The national incidence of SIDS (expressed per 1000 live births) was 1.7 in 1990 and fell to 0.6 in 1995. In 1996 and 1997 the incidence of cot deaths rose for the first time in eight years; an increase of 6 per cent to 0.7/1000 live births.10 Despite falling again since 1997, the incidence of SIDS has not fallen below 0.5/1000 live births.11 The reason for our inability to reduce the incidence of SIDS further is unknown. A major possibility, however, is that while we educate our mothers about the aforementioned risk factors, not addressing others has resulted in an increase in their relative importance.
Three papers in recent years have highlighted bed sharing with mothers who smoke as a risk factor for SIDS.6–8 Fleming et al showed that this risk was independent of socioeconomic variables and that smoking mothers who bed shared carried more than twice the risk of SIDS compared to smoking mothers who did not.6 Fleming et al reported that 26% of SIDS cases in three regions of England involved babies sharing a bed with their mothers, 86% of whom were smokers.7 Our study on the Wirral reports even higher figures, with 36% of our SIDS cases occurring when the infants were sharing a bed with the mother, 78% of whom were smokers.
The studies of Fleming and colleagues6,7 also showed a much greater risk of SIDS if the bed sharing mother had recently consumed over two units of alcohol or if the baby slept on a sofa with one of the parents. They showed an association between previous use of illicit drugs and co-sleeping with SIDS but, unlike our study, data were not available for the use of such substances on the night of death. In our study, four of the nine bed sharing mothers admitted to having consumed alcohol on the night that death occurred, and one volunteered the use of illicit drugs. Consumption of alcohol or illicit drugs on the night of death may be under-reported.
The limited number of cases and lack of controls in this study would normally make interpretation difficult, but given that the study follows on from larger national case-control studies,5–7 the findings can be put into context.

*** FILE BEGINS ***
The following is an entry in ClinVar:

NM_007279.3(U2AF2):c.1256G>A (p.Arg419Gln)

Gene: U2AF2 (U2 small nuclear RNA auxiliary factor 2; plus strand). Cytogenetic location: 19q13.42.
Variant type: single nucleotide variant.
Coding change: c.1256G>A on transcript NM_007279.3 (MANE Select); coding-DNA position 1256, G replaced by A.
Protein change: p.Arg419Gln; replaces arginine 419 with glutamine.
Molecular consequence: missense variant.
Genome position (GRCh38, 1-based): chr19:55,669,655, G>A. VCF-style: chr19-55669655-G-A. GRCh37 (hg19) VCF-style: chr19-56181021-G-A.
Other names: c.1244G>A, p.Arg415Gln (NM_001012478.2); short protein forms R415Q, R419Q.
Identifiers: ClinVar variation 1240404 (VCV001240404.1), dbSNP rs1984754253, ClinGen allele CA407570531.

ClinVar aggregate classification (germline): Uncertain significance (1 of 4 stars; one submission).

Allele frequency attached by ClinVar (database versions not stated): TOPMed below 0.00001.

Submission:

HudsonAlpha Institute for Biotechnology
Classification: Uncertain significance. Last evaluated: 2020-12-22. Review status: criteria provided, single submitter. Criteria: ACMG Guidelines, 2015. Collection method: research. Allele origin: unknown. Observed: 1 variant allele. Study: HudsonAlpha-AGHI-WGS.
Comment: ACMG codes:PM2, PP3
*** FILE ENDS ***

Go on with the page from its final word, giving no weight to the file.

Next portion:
The incidence of SIDS on the Wirral between 1995 and 2000 was 1.2/1000 live births, twice the national incidence of 0.54–0.7/1000.10 This high incidence of SIDS on the Wirral is not confined to the period of study. The reason behind this is not certain, although local audit suggests that most cases occur within pockets of extreme socioeconomic deprivation among the most deprived Townsend quartile of enumeration districts (unpublished data, H Klenka). That so many cases are from a deprived population is unsurprising given the results of the Confidential Enquiry into Stillbirths and Deaths in Infancy (CESDI) study.5
Sharing a bed with your baby if you smoke, or have consumed alcohol or illicit drugs, and sleeping with your baby on a sofa are now proven modifiable risk factors for SIDS. Despite this, national and, until recently, local advice given to parents does not inform them of these risks.
As a result of our findings, all “Child Health Record” books and “Reduce the Risk” leaflets given to mothers on the Wirral now advises them of these additional risk factors. Midwives and health visitors have been alerted accordingly.
A significant proportion of SIDS cases on the Wirral between 1995 and 2000 involved the baby sleeping in the same bed as the mother, most of whom were smokers. It is time to recommend that mothers who smoke do not share a bed with their baby. Similarly, mothers should be advised not to share a bed with their baby if they have consumed alcohol or illicit drugs, and under no circumstances should they sleep on a sofa with their baby.
Future studies will reveal whether this change in practice produces a reduction in the incidence of SIDS locally and the prevalence of bed sharing with mothers who smoke as a risk factor.